''Yes, we're going to have a European flag, a European anthem, and even a European honors list,' French President Francois Mitterrand said. The French leader smiled and laughed. He was talking to journalists after heading a two-day Common Market summit here that succeeded in resolving the British argument over its budget payment, and his euphoria over the major diplomatic triumph was barely containable.
But Mr. Mitterrand's joyous chuckle also had a nervous tone to it, as though he knew the tour of his European dream world was a bit far-fetched. Indeed, the glow of success, though strong, was being somewhat dimmed Wednesday by an undercurrent of haggling and the knowledge that much work remains to be done for the European ideal to be achieved.
The first letdown concerned money. While the agreement removed the main obstacle to balancing Community finances in the future, it failed to address the immediate problem of this year's expected $1.8 billion shortfall. Foreign ministers will have to meet soon to solve this issue.
Moreover, commentaries around the Continent were not so exultant as might have been expected. Preoccupied by the resignation of Economics Minister Otto G. Lambsdorff, German commentators largely ignored the larger European question. French observers generally saluted the agreements in big headlines, but they also raised doubts.
The doubters claimed Mitterrand had given too much away to his British adversary in order to gain his diplomatic success. Who would pay for the Community now that Germany's payments were limited and the British contribution cut? asked the conservative daily Le Quotidien. French taxpayers, of course, the paper said.
The criticism was strongest in Britain. The prime minister will face tough questioning in Parliament this week. The Labour opposition sniped that she had sold out. And even pro-Conservative papers such as The Times described the agreement as temporary, ''a cease-fire.'' Britain's rebate deal, the critics feared, would be good only until the EC needed to raise taxes again.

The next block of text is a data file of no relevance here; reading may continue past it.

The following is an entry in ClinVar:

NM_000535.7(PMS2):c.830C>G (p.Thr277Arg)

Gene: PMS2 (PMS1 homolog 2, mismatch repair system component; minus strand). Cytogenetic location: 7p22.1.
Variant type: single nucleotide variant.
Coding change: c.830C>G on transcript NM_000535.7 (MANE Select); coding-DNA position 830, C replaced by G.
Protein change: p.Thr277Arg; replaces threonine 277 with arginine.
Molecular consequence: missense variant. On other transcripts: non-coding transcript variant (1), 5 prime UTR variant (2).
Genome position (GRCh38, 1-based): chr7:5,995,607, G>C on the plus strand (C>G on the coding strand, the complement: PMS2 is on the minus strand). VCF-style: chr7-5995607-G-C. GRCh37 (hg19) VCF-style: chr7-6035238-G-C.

''There is no guarantee that the war will not break out again in three or four years' time,'' The Times wrote. ''More money will require more negotiations.''
Foreign Minister Geoffrey Howe disputed this claim in conversations after the summit. He stressed the principle of tying a country's contribution to its wealth was now generally accepted. ''Britain could veto any change in the system ,'' he added, explaining that ''any further negotiations would give us more money.''
For his own domestic reasons, Mitterrand stressed just the opposite in his talks with journalists. He said the agreement is ''limited in time'' and the increase in French contributions would be limited.
But the French leader - and the other heads of state - emphasized the path was mostly cleared for ''the construction of Europe.'' The first objective is to complete negotiations for Spanish and Portuguese membership.
Beyond this, the Europeans will begin to focus on other goals, such as an end to frontier impediments to trade, wider integration of education systems, and an increase in Community funding to existing and new projects. Mitterrand announced that a working group had been set up to study these questions and all other proposals designed to develop a European identity.
''The list is too long for me to read it to you,'' Mitterrand said. Then he chuckled, half in triumph, half in recognition that it probably will prove too long for the Europeans to agree on.